Chris Morley looks at a show that has become a standard for young choirs.
Three hundred pupils from Birmingham schools will be uniting in the Town Hall for a performance of Romany Wood, which has been flatteringly described as “England’s answer to Peter and the Wolf” on Sunday afternoon.
Based on a book published in 1972 and illustrated by a Romany gypsy, Beshlie, it was composed in 2002 by a headteacher and the father of two of his pupils.
Since then it has been performed on television and radio, and is set to travel all the way to Beijing, to be staged in the Chinese capital.
Composer, David Gaukroger, said: “David Carr, who was then a teacher in Thame, wrote a set of words for songs based on the ideas within the pictures. He intended them to be set by one of his pupils, Howard Goodall (the Emmy, Brit and BAFTA award-winning composer responsible for the theme music for Blackadder and The Vicar of Dibley).
“A few sketches were made before Howard went off to Oxford, but these haven’t been used. But Howard is still one of our greatest supporters”
Davids Gaukroger and Carr met at the primary school in Cleobury Mortimer, where David Carr had transferred as headmaster.
“My children were pupils there”, says Gaukroger, “David and I chose seven of the songs, which I always intended would be pitched at non-specialist primary school-age singers.”
This was at a time when David Gaukroger was based and working in the Wyre Forest area. After studying at the Music Department of Birmingham University, he eventually worked in the Music Department at Kidderminster College, with a special interest in rock, jazz and audio-visual studies, before moving to Sunfield School in Clent, a residential school for children with profound autism. He retired in 2005, is now living in Wales, but is still active as a freelance examiner and adjudicator around the world.
Romany Wood has been performed in many formats.
“Performances have ranged from a few children around a piano to three capacity performances in Symphony Hall,” Gaukroger tells me.
“At one of those, 830 children sang, occupying the stalls, with the audience in the circles and choir stalls. That was with a very full orchestration. Its first performance was given in aid of Sunfield, with children from Wyre Forest schools. Adrian Chiles narrated, Jasper Carrott compered and William Boughton conducted the English Symphony Orchestra.
“Since then there have been over 70 performances, including a broadcast on Classic FM and excerpts on BBC1’s Songs of Praise.”
All the royalties from Romany Wood go to charity, and notable fund-raising performances have included three at Worcester Cathedral and Malvern Theatres in 2008, raising £13,000 for Worcestershire-based charities.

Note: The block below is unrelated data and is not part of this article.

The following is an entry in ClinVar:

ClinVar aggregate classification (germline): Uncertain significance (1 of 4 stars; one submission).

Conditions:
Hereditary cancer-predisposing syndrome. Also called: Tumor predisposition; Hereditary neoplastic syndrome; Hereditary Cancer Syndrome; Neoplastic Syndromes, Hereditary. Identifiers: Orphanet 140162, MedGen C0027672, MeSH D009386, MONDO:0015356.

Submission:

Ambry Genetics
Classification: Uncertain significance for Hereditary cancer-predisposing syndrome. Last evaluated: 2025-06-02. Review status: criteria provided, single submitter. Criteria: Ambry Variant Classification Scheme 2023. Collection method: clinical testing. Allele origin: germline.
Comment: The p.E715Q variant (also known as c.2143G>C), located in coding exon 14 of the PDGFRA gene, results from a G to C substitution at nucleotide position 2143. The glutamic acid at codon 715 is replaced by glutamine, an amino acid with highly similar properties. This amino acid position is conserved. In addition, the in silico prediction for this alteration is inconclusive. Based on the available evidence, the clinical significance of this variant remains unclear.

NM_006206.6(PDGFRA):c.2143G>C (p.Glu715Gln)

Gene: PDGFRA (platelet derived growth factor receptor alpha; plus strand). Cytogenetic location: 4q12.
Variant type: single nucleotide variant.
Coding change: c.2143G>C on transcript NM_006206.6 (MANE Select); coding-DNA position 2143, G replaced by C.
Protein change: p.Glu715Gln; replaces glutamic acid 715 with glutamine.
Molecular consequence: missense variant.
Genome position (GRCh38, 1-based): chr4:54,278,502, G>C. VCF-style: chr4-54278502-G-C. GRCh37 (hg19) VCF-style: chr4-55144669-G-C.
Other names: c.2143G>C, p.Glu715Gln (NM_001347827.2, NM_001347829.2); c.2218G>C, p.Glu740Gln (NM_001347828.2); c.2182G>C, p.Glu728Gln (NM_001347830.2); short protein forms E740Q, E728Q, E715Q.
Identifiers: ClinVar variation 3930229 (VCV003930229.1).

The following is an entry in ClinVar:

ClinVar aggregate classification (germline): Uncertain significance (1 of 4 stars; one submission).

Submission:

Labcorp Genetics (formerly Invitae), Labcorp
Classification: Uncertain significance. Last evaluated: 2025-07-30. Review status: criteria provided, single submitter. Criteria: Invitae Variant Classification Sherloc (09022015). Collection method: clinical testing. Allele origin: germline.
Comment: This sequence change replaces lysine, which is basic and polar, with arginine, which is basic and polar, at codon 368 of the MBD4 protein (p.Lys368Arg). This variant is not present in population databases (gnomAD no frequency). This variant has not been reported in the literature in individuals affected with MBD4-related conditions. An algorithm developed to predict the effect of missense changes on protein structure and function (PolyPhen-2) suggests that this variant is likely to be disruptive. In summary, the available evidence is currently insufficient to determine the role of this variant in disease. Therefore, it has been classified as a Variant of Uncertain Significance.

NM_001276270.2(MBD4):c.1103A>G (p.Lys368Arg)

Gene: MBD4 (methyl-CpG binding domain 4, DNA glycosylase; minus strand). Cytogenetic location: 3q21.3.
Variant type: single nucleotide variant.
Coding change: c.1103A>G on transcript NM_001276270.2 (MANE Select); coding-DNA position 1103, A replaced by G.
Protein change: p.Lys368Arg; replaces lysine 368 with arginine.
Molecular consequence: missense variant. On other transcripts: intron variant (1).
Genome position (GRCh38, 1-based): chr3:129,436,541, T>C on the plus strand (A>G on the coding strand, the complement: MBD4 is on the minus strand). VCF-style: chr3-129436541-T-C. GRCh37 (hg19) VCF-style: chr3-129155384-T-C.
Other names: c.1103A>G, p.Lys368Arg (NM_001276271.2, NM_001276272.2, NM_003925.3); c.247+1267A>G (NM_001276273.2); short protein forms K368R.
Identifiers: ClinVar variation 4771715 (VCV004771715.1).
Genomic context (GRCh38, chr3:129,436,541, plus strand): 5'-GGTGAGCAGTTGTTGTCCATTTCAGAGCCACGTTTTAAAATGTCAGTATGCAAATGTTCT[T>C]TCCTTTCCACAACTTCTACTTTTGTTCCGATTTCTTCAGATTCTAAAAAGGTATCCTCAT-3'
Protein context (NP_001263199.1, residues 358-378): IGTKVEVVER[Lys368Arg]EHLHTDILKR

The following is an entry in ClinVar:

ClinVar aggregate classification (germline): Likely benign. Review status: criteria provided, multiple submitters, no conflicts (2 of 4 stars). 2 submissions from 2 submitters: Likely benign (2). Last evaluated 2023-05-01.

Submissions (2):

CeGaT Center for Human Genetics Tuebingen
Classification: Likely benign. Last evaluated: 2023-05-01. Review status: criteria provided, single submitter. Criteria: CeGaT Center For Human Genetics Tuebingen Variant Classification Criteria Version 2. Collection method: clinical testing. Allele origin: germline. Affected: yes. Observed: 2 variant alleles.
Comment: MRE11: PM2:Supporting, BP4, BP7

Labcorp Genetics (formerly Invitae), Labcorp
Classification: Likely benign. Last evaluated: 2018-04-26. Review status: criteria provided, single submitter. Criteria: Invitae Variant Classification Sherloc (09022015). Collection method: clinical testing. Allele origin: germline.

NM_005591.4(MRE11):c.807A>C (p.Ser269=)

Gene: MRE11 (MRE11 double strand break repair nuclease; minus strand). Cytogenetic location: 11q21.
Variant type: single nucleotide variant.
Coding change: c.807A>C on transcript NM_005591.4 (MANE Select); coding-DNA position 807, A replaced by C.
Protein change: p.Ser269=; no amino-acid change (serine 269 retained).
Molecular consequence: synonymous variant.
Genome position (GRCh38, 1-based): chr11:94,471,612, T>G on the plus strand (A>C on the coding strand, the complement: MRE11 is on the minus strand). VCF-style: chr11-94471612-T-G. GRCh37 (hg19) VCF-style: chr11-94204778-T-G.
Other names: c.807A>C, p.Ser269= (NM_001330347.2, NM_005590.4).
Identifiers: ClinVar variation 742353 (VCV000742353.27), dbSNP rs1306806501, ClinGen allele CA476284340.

In 2009 there were two Royal Charity Gala performances. The first was in the presence of HRH Prince Edward, for the opening of the attractive and comfortable Theatre Severn in Shrewsbury. The second was at the Elmhurst School of Dance in Edgbaston (in some ways a foundation-school for Birmingham Royal Ballet), with the Duchess of Cornwall in attendance. This ballet version was directed by Desmond Kelly, once a leading principal of the Royal Ballet.
Sunday afternoon’s two 40-minute performances of Romany Wood at Birmingham Town Hall will be narrated by Nick Owen of the BBC’s Midlands Today, who is also a patron of St Mary’s Hospice in Selly Oak, which will be the recipient of all funds raised. Martin Leigh conducts the Birmingham Chamber Orchestra.
Among the 10 local schools taking part is Bournville Junior, just down the road from St Mary’s, with 40 children between the ages of seven and eleven participating.
Pete Haw, the school’s music co-ordinator is highly enthusiastic about the whole project. “The children’s involvement is a great way for them to learn about citizenship and how to help a very important local charity. We’re delighted to be a part of Romany Wood. One of our parent-governors, the opera-singer Claire Vaughan, has really given fantastic training to these children.”
After Birmingham Romany Wood moves to Warwick Arts Centre in Coventry, and later to Ely Cathedral.
The whole concept has some illustrious supporters, including the Prime Minister and the Archbishop of York, who have sung its praises on the website, www.romanywood.co.uk
The Archbishop, previously Bishop of Birmingham, John Sentamu, said. “Romany Wood is a wonderful opportunity for children to understand the power of music.”
Romany Wood is available for performance in a variety of formats – with piano accompaniment, with live orchestra, or by using orchestral backing tracks made by the Orchestra of Trinity College of Music. The Romany Wood Charitable Trust (Registered Charity Number 1115147) will provide free of charge all the materials to rehearse and perform the piece.
Participants are asked to make a donation from any profits made to the Trust, which uses the money to develop classical music among young people and donates to children’s charities in the UK and abroad.
* Romany Wood is performed at Birmingham Town Hall on Sunday (3.15pm and 6pm). Details on 0121 780 3333.